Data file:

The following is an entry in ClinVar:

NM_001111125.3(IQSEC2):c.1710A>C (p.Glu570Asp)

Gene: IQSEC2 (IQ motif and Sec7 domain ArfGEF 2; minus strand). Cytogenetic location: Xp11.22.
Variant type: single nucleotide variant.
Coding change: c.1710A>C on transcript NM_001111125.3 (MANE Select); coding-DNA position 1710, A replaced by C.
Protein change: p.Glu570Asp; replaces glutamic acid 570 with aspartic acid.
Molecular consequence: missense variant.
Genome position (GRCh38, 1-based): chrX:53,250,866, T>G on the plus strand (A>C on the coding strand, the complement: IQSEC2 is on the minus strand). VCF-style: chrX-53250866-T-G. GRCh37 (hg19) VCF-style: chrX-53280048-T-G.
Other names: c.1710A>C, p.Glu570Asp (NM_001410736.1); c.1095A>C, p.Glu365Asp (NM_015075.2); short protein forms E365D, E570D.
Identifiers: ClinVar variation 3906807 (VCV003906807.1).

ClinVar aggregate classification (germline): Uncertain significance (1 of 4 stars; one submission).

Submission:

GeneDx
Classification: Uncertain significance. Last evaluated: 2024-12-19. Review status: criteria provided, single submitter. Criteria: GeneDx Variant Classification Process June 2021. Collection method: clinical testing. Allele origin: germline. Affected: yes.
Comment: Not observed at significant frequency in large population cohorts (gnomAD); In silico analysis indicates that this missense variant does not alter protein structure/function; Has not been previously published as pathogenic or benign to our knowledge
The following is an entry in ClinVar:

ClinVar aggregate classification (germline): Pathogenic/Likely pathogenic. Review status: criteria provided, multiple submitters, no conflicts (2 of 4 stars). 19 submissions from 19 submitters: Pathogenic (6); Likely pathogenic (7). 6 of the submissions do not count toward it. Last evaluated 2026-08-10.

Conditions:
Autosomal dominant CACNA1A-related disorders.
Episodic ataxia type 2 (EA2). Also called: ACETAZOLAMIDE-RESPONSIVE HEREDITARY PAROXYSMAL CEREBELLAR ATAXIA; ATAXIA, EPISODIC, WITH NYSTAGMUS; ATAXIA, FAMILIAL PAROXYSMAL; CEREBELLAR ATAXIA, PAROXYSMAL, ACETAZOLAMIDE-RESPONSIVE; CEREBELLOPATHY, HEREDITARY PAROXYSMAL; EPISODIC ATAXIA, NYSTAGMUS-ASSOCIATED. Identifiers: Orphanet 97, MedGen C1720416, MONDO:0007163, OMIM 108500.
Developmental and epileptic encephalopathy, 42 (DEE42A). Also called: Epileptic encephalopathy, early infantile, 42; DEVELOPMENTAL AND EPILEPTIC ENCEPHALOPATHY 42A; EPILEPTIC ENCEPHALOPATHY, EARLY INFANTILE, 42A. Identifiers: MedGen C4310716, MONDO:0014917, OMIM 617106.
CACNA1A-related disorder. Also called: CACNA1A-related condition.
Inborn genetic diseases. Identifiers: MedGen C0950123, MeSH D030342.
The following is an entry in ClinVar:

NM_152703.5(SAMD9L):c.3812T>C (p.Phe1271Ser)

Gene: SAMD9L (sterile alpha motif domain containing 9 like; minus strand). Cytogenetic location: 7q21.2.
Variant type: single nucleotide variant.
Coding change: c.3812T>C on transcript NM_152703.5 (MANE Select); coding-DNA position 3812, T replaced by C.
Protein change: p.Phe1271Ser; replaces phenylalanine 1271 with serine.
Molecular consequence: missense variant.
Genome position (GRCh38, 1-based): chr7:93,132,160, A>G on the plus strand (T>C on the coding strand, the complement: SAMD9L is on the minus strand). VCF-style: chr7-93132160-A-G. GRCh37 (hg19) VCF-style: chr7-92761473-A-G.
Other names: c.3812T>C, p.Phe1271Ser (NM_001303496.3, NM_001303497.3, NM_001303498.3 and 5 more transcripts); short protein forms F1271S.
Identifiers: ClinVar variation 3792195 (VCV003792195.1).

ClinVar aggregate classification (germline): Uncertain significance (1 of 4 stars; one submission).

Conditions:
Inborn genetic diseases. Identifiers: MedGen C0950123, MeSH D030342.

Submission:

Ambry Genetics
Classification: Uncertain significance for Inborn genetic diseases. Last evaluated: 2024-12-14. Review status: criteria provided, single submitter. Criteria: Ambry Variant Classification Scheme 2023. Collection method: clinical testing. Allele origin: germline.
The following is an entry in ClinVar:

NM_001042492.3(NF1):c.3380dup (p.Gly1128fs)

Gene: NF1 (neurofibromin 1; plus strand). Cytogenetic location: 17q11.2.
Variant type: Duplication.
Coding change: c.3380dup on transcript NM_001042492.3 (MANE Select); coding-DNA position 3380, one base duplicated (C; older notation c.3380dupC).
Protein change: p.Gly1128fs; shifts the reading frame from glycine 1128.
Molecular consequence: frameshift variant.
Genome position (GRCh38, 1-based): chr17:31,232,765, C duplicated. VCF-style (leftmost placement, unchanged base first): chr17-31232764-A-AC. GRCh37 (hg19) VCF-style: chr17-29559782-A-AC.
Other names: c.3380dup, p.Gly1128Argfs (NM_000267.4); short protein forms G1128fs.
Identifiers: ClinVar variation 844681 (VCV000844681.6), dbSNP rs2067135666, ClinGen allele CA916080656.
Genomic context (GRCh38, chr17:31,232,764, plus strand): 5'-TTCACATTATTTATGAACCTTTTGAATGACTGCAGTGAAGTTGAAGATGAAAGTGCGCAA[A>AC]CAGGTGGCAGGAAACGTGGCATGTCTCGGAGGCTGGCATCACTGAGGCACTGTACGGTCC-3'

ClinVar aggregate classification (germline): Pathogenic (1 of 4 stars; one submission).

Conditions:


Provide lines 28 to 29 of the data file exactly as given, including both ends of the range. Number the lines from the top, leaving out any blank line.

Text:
Coding change: c.3812T>C on transcript NM_152703.5 (MANE Select); coding-DNA position 3812, T replaced by C.
Protein change: p.Phe1271Ser; replaces phenylalanine 1271 with serine.